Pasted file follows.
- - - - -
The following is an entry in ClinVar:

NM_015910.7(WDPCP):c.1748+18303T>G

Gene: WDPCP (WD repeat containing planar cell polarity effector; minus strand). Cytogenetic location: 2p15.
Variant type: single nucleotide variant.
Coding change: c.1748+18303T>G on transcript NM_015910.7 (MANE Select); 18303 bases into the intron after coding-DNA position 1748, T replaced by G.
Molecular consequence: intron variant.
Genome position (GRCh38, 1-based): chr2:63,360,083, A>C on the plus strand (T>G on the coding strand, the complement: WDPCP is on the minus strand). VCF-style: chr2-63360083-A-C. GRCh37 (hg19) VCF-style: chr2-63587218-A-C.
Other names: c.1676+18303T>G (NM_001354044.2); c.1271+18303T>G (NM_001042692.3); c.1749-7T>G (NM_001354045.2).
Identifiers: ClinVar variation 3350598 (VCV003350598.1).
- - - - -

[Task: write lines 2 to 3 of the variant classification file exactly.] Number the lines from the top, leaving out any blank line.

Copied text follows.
NM_015910.7(WDPCP):c.1748+18303T>G

Gene: WDPCP (WD repeat containing planar cell polarity effector; minus strand). Cytogenetic location: 2p15.